The Jean P. Haydon Museum (tel. 633-4347) in the center of Pago Pago is housed in an old iron-roofed building that was once the U.S. Navy's commissary. It features artifacts and objects linked to Samoan history, sea life, canoes, kava making, and traditional tools and handicrafts, including the finely woven mats that have such great value in Samoa and Tonga. The museum is open Monday to Friday 9 a.m. to 3 p.m., except on holidays; admission is free.
Just offshore of the village of Vatia is Pola Island, a tiny uninhabited island with magnificent sheer cliffs and a huge seabird population. The island is part of the National Park of American Samoa, and the U.S. government leases the land from nine villages that lie within the park. The villagers retain ownership of the land, as well as the right to use it for farming and fishing, but at the same time, the area is preserved as a national treasure. Activities on offer include hiking and bird watching. The park is visible from the north side of Tutuila island (you can get there by rental car or local bus) or you can take a boat tour to the island through North Shore Tours (tel. 258-3527).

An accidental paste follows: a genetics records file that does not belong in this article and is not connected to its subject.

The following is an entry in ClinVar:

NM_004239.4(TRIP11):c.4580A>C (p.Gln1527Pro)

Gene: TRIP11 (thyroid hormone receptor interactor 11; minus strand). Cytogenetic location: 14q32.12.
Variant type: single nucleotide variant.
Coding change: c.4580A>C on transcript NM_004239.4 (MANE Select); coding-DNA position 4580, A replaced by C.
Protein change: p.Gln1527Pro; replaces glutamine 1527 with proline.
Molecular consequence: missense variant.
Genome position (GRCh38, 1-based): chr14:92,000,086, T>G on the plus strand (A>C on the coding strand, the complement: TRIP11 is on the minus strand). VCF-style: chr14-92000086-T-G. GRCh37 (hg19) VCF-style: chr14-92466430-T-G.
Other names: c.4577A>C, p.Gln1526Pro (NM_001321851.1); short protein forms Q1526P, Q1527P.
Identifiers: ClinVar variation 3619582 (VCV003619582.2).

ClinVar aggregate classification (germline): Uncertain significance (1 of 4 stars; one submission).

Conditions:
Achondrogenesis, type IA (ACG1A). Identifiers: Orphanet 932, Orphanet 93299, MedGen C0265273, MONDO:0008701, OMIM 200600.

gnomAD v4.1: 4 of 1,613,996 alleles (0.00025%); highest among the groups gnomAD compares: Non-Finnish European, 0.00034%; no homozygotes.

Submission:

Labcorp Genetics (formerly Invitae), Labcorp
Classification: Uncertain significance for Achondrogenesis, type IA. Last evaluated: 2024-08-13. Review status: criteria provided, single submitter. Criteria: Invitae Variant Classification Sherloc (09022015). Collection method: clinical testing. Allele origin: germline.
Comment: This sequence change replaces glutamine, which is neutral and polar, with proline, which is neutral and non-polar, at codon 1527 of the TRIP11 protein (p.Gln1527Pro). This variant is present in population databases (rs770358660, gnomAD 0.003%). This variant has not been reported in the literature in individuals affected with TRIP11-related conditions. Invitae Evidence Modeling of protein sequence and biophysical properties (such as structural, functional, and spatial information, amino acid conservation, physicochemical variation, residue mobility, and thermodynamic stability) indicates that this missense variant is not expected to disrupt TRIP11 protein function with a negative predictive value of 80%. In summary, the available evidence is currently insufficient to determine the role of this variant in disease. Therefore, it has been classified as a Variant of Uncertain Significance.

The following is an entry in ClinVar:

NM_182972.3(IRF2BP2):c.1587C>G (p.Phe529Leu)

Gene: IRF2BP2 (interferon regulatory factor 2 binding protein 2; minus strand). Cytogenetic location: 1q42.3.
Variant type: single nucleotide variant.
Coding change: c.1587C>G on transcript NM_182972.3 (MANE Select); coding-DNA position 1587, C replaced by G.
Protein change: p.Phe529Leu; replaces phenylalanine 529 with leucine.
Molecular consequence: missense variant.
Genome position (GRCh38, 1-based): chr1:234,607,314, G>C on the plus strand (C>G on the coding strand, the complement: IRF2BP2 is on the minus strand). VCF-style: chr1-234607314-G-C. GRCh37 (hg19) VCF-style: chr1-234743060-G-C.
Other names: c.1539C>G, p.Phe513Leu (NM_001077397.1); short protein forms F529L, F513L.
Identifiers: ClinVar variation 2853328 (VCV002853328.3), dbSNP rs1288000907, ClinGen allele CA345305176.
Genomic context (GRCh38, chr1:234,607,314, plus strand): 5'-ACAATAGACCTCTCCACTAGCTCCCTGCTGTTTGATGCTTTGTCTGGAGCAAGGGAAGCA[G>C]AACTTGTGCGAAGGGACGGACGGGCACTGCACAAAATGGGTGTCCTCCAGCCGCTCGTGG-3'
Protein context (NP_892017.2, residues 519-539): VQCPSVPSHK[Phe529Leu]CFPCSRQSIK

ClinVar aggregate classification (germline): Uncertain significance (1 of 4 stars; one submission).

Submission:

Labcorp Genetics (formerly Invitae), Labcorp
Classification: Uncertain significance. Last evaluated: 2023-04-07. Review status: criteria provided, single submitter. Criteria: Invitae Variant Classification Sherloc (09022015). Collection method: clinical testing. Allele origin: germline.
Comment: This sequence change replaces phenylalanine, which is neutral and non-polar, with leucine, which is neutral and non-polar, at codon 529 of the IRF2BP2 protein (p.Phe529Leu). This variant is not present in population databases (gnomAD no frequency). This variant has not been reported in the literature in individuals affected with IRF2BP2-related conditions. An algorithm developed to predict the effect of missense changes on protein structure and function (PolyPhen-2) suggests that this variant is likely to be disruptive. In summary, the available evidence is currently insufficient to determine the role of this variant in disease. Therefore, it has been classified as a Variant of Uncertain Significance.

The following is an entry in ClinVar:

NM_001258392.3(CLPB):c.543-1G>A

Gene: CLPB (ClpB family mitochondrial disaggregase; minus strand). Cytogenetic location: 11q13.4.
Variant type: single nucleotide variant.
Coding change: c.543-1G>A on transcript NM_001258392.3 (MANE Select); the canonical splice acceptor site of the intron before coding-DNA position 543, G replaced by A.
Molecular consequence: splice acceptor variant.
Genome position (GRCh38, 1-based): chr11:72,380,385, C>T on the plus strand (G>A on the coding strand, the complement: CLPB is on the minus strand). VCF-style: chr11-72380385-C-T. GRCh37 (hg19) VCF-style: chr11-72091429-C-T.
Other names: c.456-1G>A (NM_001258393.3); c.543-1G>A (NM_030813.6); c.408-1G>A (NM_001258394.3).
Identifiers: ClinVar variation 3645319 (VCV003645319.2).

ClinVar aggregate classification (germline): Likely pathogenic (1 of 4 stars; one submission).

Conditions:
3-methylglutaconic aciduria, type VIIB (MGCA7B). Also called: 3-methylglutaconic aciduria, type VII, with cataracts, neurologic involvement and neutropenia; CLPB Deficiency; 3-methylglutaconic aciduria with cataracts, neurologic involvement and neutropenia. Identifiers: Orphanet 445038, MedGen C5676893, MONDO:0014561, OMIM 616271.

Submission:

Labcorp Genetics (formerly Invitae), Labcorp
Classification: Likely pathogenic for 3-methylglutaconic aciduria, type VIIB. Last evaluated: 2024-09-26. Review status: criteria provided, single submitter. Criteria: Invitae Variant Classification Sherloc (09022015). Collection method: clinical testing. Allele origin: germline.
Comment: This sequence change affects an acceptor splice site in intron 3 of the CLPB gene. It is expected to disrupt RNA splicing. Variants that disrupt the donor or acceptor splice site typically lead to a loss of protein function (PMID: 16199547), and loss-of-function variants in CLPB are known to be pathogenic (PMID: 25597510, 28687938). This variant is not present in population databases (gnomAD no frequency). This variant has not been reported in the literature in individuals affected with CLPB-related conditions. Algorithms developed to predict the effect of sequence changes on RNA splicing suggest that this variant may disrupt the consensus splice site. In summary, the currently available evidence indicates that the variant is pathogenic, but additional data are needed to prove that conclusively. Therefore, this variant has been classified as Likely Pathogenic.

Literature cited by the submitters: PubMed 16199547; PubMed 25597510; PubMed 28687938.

American Samoa may be a burgeoning region for hiking, but the steep mountains and lack of established trails mean that only experienced hikers need apply at the moment. For great views of Pago Pago and the rugged northwest coast, take the well-worn track up Mt. Alava. The three-mile (5 km) climb should take about five hours -- be sure to bring plenty of water. For guided hikes and tours contact the Office of Tourism (684-699-9411) or stop by the National Park Visitors Center in the Pago Plaza Shopping Center.